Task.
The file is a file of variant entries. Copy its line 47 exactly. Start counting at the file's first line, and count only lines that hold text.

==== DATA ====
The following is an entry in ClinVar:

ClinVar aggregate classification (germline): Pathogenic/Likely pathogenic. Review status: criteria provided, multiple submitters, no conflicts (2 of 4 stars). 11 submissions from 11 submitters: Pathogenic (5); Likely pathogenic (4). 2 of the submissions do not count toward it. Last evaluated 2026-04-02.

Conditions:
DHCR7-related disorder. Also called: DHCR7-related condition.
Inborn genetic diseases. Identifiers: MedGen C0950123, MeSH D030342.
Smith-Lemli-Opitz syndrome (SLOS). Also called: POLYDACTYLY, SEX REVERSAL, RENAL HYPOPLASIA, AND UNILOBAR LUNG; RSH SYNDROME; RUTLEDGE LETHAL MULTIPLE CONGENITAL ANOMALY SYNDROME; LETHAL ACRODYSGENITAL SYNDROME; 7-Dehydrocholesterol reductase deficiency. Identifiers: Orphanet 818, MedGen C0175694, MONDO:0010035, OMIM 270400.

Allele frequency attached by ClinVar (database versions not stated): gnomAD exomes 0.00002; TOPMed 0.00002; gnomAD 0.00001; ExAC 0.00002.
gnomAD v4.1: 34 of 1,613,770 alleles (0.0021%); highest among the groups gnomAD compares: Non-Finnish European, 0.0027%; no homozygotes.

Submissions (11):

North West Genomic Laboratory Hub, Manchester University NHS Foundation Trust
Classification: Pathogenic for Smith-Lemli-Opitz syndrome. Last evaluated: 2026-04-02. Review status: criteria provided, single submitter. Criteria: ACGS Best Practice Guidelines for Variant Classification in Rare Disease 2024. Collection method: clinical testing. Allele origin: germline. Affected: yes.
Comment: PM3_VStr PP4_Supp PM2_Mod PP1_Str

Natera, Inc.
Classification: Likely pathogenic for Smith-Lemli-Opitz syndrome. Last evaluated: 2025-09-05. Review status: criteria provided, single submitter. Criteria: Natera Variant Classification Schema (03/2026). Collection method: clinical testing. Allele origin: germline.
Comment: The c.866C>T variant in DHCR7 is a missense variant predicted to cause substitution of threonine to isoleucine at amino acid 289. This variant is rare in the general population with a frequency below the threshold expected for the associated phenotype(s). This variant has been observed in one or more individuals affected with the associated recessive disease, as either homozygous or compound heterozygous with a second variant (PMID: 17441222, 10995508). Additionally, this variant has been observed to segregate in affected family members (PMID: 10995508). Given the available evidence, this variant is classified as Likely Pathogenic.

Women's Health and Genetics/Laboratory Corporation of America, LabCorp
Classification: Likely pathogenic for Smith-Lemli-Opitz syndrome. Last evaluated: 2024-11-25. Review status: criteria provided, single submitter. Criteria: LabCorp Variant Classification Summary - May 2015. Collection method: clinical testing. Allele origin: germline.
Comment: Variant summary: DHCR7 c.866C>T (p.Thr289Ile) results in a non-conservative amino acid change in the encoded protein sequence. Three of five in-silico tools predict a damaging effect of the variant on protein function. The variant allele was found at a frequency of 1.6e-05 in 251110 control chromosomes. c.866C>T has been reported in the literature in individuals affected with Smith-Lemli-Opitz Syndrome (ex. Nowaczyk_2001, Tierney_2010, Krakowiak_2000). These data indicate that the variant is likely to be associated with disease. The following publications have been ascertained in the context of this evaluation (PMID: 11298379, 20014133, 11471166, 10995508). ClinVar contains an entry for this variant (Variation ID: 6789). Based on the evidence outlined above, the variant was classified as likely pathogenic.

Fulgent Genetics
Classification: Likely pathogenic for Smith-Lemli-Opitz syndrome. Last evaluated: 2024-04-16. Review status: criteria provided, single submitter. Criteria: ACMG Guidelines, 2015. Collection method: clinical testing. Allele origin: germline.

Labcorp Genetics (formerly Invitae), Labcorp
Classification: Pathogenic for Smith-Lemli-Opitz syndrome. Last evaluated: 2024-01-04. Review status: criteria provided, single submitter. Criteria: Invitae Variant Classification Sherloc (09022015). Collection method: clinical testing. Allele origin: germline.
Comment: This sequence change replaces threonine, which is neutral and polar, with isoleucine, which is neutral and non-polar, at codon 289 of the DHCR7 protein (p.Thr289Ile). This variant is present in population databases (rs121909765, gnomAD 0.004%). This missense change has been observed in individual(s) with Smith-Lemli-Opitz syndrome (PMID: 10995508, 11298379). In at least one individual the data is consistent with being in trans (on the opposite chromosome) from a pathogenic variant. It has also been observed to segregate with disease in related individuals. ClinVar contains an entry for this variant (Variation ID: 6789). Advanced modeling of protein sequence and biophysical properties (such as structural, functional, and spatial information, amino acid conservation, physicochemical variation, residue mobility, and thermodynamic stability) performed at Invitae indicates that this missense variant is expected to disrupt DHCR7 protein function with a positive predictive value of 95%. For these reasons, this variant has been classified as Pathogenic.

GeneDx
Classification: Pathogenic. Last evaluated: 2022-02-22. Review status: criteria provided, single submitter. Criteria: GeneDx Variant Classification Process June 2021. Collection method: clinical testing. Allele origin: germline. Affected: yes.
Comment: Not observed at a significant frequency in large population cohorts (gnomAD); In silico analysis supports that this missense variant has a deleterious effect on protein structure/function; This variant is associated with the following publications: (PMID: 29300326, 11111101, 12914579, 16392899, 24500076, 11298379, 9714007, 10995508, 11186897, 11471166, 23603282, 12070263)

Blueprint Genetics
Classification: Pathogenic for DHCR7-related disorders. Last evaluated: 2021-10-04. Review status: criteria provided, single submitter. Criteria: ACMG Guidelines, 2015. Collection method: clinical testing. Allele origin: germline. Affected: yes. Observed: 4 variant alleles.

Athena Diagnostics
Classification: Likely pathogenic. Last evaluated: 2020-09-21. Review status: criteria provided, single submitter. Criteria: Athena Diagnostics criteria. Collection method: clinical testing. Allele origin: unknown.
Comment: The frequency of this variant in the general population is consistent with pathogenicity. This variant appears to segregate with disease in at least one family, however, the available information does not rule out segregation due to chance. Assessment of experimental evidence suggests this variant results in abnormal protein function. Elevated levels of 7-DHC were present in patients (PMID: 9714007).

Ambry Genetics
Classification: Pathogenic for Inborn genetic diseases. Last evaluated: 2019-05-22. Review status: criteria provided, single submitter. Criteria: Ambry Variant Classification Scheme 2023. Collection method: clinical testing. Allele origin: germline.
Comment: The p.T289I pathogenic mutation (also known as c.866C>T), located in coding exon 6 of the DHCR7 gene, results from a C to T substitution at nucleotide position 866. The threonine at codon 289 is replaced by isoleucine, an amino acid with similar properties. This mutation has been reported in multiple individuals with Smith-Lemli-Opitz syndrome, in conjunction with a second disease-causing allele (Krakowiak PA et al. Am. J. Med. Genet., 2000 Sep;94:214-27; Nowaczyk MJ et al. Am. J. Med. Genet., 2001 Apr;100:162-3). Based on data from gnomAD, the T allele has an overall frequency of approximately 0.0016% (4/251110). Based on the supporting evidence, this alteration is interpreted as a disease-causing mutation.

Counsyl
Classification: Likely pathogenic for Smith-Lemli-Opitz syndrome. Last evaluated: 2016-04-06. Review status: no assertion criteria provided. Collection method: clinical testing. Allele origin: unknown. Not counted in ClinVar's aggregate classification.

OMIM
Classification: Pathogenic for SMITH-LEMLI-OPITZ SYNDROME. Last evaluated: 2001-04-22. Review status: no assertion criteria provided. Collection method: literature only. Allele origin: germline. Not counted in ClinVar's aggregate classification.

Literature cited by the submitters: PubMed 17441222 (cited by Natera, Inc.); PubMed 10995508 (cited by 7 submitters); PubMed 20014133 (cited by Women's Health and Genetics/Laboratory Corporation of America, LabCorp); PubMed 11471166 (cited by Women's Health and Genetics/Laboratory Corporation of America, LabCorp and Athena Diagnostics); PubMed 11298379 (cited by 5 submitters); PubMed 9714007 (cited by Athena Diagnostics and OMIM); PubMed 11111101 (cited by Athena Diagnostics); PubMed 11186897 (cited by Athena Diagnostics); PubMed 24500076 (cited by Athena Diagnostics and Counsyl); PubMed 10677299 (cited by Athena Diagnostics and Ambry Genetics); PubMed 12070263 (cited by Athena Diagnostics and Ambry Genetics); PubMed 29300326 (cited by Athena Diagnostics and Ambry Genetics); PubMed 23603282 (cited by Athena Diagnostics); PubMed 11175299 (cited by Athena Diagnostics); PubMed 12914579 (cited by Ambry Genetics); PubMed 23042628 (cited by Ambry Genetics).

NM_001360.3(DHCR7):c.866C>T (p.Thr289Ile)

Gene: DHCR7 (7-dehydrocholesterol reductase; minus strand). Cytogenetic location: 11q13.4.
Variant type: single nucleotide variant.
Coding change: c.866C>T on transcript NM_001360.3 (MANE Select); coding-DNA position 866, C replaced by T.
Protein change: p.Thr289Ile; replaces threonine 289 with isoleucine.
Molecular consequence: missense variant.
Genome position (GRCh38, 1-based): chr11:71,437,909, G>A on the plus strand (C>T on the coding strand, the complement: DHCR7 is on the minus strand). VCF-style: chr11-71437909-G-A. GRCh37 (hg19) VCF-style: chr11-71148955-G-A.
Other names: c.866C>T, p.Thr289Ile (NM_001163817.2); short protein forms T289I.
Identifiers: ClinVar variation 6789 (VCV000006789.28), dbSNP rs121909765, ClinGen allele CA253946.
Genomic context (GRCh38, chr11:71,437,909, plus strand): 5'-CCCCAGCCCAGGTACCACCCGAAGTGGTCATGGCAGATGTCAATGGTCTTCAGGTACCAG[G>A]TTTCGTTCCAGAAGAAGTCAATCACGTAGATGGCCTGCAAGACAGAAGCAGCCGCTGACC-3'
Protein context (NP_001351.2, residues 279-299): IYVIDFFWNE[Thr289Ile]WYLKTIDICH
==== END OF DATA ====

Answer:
Other names: c.866C>T, p.Thr289Ile (NM_001163817.2); short protein forms T289I.